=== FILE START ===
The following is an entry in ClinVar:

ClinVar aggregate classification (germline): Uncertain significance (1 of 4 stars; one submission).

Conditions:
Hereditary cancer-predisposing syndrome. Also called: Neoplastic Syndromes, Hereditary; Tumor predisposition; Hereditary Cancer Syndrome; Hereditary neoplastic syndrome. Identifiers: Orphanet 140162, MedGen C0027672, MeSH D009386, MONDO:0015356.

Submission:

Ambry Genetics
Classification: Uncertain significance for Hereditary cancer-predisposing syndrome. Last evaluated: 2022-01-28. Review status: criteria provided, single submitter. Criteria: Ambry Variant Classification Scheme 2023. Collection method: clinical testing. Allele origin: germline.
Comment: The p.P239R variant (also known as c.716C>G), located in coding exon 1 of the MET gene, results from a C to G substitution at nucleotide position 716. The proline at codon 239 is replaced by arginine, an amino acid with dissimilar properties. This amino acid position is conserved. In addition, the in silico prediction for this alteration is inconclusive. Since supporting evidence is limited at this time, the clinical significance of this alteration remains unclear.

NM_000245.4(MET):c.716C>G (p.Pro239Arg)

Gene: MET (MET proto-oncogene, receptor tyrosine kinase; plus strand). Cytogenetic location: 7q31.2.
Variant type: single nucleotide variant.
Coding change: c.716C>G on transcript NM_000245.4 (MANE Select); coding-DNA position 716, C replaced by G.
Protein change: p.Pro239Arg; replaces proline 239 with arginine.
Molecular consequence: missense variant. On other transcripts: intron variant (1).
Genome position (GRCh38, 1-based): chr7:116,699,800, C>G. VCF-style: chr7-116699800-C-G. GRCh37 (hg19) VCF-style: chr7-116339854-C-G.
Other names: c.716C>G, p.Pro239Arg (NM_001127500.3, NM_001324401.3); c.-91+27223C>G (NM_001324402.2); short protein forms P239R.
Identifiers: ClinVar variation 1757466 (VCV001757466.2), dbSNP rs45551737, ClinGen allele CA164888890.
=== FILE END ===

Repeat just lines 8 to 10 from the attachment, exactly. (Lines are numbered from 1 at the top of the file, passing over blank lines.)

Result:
Comment: The p.P239R variant (also known as c.716C>G), located in coding exon 1 of the MET gene, results from a C to G substitution at nucleotide position 716. The proline at codon 239 is replaced by arginine, an amino acid with dissimilar properties. This amino acid position is conserved. In addition, the in silico prediction for this alteration is inconclusive. Since supporting evidence is limited at this time, the clinical significance of this alteration remains unclear.

NM_000245.4(MET):c.716C>G (p.Pro239Arg)

Gene: MET (MET proto-oncogene, receptor tyrosine kinase; plus strand). Cytogenetic location: 7q31.2.